The district court could not accept jurisdiction over Count I pursuant to Section 1605(a)(3). As discussed, Section 1605(a)(3) is limited to claims involving expropriation of property. Some courts have interpreted this to exclude claims involving intangible property, such as contracts. Friedar, 614 F.Supp. at 399; Canadian Overseas Ores Ltd., 528 F.Supp. at 1346; see DeSanchez v. Banco Central De Nicaragua, 770 F.2d 1385, 1395 (5th Cir.1985). In this case, plaintiffs' contract rights were not expropriated--rather, the contract itself was repudiated by defendants. See Kalamazoo Spice Extraction Co., 616 F.Supp. at 663 n. 5. We find that such a repudiation is not equivalent to expropriation. Defendants' breach of contract did not create "rights in property."2. Execution
Plaintiffs seek execution under Sec. 1610(a)(3). This provision applies only to judgments "establishing rights in property." We have already held that plaintiffs' judgment for breach of contract did not establish such rights. The attempt to execute under Sec. 1610(a)(3), therefore, must be unavailing.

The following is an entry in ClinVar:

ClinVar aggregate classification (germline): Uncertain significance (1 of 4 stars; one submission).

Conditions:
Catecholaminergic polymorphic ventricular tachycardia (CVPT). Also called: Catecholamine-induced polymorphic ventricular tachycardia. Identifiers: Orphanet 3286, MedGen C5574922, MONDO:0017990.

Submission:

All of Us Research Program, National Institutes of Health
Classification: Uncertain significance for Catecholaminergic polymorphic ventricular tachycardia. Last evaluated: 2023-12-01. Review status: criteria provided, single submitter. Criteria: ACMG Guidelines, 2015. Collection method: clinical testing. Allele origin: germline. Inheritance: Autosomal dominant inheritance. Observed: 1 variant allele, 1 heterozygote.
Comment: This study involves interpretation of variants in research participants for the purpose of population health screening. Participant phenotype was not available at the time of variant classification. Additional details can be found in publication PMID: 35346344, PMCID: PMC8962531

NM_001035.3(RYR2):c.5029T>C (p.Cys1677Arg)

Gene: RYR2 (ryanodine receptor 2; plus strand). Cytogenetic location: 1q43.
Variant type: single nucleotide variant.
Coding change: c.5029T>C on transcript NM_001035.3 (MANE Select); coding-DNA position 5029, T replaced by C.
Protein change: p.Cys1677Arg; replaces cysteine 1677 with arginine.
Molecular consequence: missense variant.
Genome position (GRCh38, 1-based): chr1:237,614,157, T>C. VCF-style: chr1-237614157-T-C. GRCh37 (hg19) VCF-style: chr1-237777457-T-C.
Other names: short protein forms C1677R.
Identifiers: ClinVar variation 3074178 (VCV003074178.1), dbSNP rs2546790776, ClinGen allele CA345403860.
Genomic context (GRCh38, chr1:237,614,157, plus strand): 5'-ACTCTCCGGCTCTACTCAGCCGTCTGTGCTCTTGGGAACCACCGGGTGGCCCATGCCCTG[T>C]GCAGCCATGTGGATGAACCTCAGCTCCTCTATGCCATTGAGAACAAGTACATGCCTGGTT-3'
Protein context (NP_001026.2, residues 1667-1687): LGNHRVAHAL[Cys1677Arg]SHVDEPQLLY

B. Count III--Emotional Distress
The district court intimated that jurisdiction over plaintiffs' emotional distress claim was tenuous, saying:
Plaintiffs asserted and the Court previously accepted the assertion that it possessed jurisdiction over Count III, plaintiffs' tort claim, pursuant to 28 U.S.C. Sec. 1605(a)(2) which provides for subject matter jurisdiction over "an action based upon a commercial activity carried on in the United States." 28 U.S.C. Sec. 1605(a)(2). Although the advertising and promotion of tourism are commercial activities within the meaning of the statute, the Court questions whether plaintiffs' [emotional distress] tort is sufficiently connected to these activities so as to fall within this exception.
Memorandum and Order, 2-3. The district court then held: